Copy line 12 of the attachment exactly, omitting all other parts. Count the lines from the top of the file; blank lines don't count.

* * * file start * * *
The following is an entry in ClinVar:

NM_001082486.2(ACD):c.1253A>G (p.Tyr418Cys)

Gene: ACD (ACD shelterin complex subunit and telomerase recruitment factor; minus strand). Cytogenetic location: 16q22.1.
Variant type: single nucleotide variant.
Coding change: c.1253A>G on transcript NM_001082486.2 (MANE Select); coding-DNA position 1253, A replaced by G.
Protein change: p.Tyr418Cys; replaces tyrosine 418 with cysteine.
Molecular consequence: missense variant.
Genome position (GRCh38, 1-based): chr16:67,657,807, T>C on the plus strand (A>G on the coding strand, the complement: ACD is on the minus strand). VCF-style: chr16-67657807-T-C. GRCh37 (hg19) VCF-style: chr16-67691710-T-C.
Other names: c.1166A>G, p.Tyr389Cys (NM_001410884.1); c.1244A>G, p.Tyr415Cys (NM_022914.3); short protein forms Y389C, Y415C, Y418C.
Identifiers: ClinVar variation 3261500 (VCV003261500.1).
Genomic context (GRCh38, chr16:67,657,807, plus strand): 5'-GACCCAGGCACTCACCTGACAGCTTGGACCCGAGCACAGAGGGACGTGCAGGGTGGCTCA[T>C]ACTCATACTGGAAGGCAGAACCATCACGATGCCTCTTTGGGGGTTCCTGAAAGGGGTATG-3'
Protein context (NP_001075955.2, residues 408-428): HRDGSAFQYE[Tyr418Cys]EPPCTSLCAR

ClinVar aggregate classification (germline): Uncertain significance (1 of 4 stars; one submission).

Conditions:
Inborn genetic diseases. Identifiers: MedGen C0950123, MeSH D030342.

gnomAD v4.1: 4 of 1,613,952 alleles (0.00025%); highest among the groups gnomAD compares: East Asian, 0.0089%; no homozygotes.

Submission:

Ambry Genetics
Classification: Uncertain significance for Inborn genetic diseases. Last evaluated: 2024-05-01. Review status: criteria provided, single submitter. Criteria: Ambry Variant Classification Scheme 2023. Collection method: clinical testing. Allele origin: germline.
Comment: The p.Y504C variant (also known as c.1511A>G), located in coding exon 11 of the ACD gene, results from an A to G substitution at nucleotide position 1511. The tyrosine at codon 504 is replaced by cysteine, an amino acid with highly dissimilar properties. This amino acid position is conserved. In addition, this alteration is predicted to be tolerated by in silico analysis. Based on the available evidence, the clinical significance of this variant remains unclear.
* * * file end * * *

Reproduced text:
Protein context (NP_001075955.2, residues 408-428): HRDGSAFQYE[Tyr418Cys]EPPCTSLCAR